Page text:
In a paper published in 2020,  scholars Danielle Keats Citron and Mary Anne Franks advocate a relatively modest and elegant approach to amending Section 230 of the Communications Decency Act of 1996—changes that would directly help the statute’s unintended victims—but it is difficult to imagine how any nuanced consideration of the 230 issue will make headway in the current political climate.
At one extreme, the Former Republican Party (FRP) has amped up “Repeal 230” into a buzzy talking point with no practical or legal merit whatsoever; while shouting from the other side of the vortex is the internet industry and its network of supposedly progressive groups, who insist that the status quo of 230 is the keystone in the entire internet ecosystem. One behavior these seemingly opposite forces have in common is that both have exploited the misconception that Section 230 has something to do with viewpoint neutrality. It does not. Neither by the letter nor the spirit of the law.
To recap, there are two main parts to Section 230. The first states that online service providers will not be considered “publishers” of material provided by other parties. So, whether you or I or the NYT posts something on Facebook that is potentially harmful, and also unprotected speech (e.g. defamation), Facebook is shielded from potential liability resulting from that material. The second part, known as the “Good Samaritan” clause, states that when a platform engages in moderation and removes “objectionable material,” this does not render the platform a potentially liable “publisher” either. And it does not matter whether “objectionable material” comprises illegal content (e.g. child porn) or simply material the platform proscribes according to its own terms of service.
Nothing in the 230 statute states, or even implies, that service providers are limited by the speech right—indeed, as private entities, it is their First Amendment right to moderate as they wish—or that they are obligated to maintain viewpoint neutrality as a condition of the liability shield. That said, it was the platform operators themselves who promoted the false narrative that social media sites are the shiny new “engines of speech” right up until 2016, when “objectionable material” (mostly in the form of dangerous misinformation) steadily became the largest plank in the platform of what used to be the Republican party. Meanwhile, the real victims of Section 230’s unintended consequences may continue to be ignored amid the storm of insanity encircling this one fragment of cyber law.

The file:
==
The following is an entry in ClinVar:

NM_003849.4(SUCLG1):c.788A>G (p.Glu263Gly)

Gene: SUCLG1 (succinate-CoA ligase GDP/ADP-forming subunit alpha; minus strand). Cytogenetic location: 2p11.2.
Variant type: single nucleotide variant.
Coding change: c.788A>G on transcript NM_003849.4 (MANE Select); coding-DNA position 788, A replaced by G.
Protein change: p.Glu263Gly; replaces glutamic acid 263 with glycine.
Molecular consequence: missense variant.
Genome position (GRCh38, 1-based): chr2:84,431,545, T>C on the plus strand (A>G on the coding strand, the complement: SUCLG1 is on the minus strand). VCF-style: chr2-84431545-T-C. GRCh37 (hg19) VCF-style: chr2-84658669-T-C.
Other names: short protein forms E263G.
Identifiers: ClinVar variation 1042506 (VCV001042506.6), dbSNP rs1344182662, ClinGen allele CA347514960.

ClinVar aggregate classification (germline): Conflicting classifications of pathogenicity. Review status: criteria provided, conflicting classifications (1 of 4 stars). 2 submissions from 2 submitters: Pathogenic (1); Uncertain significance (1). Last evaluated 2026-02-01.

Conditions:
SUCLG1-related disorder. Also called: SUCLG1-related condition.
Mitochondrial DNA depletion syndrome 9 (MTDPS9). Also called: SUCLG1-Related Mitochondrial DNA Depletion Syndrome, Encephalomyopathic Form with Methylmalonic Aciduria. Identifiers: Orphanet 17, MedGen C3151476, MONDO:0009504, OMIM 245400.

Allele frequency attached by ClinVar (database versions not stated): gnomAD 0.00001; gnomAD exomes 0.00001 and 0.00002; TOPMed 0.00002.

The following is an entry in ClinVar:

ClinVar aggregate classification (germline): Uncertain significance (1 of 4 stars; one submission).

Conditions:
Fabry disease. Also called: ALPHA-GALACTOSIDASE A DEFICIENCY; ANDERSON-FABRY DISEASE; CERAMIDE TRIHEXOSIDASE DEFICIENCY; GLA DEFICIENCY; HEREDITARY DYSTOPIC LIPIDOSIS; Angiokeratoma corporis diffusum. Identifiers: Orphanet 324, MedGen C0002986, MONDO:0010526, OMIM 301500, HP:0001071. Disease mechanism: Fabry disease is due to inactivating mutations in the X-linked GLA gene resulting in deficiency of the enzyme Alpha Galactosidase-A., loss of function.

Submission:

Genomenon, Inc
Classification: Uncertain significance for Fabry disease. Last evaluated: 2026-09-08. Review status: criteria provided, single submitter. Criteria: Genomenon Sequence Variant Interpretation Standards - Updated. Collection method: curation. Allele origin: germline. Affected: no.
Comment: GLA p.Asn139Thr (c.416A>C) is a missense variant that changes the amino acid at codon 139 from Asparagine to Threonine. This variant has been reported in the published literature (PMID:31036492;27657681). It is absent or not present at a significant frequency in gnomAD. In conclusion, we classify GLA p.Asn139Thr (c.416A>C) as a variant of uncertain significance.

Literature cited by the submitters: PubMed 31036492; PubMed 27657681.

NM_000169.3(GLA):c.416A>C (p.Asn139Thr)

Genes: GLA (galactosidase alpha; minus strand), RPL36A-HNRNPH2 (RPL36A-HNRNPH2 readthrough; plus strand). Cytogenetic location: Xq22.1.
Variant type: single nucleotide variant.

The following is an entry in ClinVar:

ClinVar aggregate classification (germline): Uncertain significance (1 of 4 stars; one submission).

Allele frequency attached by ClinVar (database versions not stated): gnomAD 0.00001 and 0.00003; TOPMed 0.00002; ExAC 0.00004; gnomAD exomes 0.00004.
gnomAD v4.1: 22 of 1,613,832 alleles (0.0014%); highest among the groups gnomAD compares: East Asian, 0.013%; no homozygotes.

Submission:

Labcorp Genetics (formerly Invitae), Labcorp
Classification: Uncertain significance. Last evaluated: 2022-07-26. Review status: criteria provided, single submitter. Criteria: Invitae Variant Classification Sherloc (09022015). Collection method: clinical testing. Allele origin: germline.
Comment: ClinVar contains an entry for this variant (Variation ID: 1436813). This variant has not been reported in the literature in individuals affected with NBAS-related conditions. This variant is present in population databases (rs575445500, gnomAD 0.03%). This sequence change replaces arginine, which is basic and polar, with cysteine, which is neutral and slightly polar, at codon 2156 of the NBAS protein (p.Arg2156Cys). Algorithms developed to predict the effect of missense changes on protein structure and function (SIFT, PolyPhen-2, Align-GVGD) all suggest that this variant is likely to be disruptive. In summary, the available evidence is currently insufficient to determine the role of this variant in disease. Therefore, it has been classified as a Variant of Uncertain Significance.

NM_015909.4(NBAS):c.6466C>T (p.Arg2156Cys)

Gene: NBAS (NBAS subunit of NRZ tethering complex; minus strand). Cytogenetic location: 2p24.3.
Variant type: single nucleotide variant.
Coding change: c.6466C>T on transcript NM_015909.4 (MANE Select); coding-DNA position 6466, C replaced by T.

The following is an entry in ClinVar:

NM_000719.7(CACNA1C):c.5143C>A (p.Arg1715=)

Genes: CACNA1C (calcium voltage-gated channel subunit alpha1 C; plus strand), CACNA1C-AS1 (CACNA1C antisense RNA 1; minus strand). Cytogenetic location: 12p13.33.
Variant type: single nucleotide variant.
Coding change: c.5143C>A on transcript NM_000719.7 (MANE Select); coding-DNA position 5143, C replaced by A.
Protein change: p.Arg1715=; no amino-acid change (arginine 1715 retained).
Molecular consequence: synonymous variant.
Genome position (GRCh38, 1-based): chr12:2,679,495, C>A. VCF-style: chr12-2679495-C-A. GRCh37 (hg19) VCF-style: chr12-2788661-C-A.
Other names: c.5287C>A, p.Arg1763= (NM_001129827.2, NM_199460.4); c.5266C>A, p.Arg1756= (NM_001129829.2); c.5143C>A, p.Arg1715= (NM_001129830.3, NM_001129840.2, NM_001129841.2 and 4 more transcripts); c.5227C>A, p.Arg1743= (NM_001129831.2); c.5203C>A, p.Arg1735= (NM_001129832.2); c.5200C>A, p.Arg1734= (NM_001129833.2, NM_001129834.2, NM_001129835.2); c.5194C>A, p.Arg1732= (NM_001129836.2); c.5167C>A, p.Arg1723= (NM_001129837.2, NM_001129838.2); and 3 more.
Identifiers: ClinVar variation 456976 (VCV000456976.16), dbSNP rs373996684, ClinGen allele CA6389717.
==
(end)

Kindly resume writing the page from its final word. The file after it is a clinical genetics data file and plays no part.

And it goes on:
Simply put, Section 230 is the reason why online platforms may not be held liable when their operators host, or even encourage and monetize, any of the following: nonconsensual pornography, child sexual abuse material (CSAM), libel and defamation, hazardous misinformation, organized hate groups, harassment, or incitements of violence. And while vested interests play rhetorical games with the allegedly blurry lines between speech and any of that material, Citron and Franks first advocate clarifying that ambiguity by striking the word information from part one of the statue and replacing it with the word speech. “The revision would put all parties in a Section 230 case on notice that the classification of content as speech is not a given, but a fact to be demonstrated,” states their paper.